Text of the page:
Here is a 30 second video of Inkling integrated with OpenSSO (Sun's open source identity server). Please forgive the music; single sign on can be kind of boring to watch. Also this was a big accomplishment for our development team, so it needed a bit of flare. :)
Please let us know if you also have a need for single sign on with SAML 2.0 soon and would like to start beta testing with it.
For any developers reading this, this work was powered by saml2ruby, which Todd Saxton and Pat Patterson contributed. saml2ruby was created largely as a proof of concept, but over the last couple months, we've made improvements to it. For example we fixed a security flaw it had, similar to the one Google had in their SAML 2.0 implementation in September of this year. We also found the XML cannonicalization library used for this wasn't doing a good enough job to verify XML digital signatures properly for identity servers other than OpenSSO at the time.
The current plan we have with Pat's blessing is to move saml2ruby over to github, where hopefully it can get even more attention and love from the rubyists there. We'll also provide our patches as well as soon share some lessons learned with this whole experience of SAML, service providers, identity servers, etc.
How long did this project take to implement, cradle-to-grave?
It's hard to look at our example and use that as a baseline. There's not examples of public Ruby on Rails applications out there doing SAML 2.0. So we had to start from square zero.
I'll share some details of what we went through in a later post, but when we started we looked at tons of different standalone options: Shibboleth, OpenSSO, simplesamlphp to name a few open source ones. And commercial products like Ping Identity.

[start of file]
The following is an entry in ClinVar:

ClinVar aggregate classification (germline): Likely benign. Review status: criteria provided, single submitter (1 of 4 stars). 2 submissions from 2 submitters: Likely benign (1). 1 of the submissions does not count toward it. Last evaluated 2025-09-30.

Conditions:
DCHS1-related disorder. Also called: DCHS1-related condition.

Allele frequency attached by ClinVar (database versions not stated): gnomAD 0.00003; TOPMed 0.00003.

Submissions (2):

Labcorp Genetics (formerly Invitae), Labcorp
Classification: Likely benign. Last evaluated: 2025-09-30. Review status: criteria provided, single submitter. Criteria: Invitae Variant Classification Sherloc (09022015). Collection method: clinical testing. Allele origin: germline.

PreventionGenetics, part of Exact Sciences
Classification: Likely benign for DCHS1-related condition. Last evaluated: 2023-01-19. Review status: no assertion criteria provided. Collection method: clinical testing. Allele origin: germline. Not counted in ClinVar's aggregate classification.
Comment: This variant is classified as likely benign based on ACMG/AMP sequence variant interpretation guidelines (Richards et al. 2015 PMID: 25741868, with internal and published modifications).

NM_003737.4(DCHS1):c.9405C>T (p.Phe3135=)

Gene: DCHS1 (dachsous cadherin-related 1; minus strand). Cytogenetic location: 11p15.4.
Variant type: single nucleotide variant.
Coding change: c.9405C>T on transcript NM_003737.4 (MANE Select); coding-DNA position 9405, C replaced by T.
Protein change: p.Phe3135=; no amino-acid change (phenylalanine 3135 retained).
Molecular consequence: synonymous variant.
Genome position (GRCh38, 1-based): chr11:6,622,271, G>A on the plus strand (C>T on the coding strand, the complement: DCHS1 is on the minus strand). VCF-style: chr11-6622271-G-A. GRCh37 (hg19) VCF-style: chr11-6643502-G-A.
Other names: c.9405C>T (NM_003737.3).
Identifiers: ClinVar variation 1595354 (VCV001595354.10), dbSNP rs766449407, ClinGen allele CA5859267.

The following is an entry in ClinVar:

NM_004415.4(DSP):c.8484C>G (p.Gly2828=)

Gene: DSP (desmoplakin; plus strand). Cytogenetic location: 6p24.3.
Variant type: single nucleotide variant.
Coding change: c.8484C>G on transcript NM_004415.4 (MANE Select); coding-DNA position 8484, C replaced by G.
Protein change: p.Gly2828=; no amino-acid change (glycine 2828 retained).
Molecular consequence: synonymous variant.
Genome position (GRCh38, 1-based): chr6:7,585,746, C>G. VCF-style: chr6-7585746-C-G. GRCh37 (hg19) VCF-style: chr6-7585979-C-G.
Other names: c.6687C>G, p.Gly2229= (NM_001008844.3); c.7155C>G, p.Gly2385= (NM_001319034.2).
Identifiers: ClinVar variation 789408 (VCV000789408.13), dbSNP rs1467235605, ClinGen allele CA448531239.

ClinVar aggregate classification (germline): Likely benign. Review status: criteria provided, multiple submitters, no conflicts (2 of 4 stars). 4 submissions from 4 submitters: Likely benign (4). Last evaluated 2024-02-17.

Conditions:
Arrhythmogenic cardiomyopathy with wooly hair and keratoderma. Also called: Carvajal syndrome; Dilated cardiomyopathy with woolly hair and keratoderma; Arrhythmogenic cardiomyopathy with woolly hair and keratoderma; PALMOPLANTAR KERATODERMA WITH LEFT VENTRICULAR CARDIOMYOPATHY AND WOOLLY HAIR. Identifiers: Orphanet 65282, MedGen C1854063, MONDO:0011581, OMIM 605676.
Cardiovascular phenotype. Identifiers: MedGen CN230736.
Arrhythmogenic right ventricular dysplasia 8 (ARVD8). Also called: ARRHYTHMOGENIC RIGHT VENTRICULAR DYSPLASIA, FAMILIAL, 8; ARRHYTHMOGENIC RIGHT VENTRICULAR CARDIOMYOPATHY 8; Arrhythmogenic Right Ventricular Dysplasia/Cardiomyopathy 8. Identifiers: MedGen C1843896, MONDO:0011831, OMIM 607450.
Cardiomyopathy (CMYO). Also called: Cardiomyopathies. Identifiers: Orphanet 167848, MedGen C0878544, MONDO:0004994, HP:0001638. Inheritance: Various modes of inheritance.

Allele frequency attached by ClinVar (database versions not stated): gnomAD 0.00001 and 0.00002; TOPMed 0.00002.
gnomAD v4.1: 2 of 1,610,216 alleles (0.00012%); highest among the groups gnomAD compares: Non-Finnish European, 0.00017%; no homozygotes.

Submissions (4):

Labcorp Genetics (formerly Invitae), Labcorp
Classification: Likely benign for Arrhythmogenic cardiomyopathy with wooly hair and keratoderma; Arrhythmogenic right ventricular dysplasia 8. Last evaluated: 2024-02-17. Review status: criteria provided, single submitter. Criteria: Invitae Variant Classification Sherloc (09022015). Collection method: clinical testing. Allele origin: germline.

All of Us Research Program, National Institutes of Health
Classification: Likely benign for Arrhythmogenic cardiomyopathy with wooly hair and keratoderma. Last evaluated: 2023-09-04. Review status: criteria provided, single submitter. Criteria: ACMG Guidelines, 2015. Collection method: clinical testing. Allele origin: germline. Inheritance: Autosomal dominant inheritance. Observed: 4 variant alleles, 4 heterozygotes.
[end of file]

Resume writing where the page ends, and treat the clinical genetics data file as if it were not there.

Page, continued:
We'd go down the path of testing each one out, but for all different reasons we would have to stop pursuing them and move onto the next solution. We even tried to use what's called a "saml agent" or a "policy agent" supplied by a client to at least provide SAML SSO for that individual client, but that proved to be something we just couldn't maintain in our software environment due to what was required in changing how we configure Apache.
In the end we decided to crack open saml2ruby to see how far it was and we had some great success early on using it to talk to OpenSSO. Which isn't surprising because the code came from employees at Sun. But once we started testing it against another Identity Server like Siteminder, the digital signatures weren't working, and it was very difficult to troubleshoot.
All in all, it took about 3 months. 1 month of that has been using and fixing saml2ruby, and most of that time is doing things like understanding the SAML 2.0 specification and fixing XML canonicalization for ruby.
I believe now with our fixes and some tutorials, a current Rails app could become a SAML 2.0 service provider in just a few hours. That assumes the Rails developer is handy with their login/security code already, maybe even already implemented something like the openid plugin for example.
I'm going about implementing SAML in the same way. I found XML Canonization gem to be lacking and tried to clean it up a bit. I've rewritten the relying_party lib and implemented a session controller not unlike what you might see with a restful openid auth.
I just came across http://github.com/aeden/rsaml which appears to implement the full SAML2 core spec. I haven't gotten to deep with it yet but it looks the most promising from what I've seen.
I'll forgive the cheesy music - but it's hard to figure the new mail received at around :09-:10 - I glanced down at my Mail.app icon twice - the first time thinking I got mail, and the second time while watching the video to make sure I wasn't crazy about getting new mail.
Hey there - it would be great to see the improvements you made to saml2ruby - did you end up putting the results on github?
any movement on getting the updated ruby2saml code up on github? I need to implement SAML2 service provider functionality within a Rails app and have not really been able to find much helpful information, tutorials, or sample code out there.
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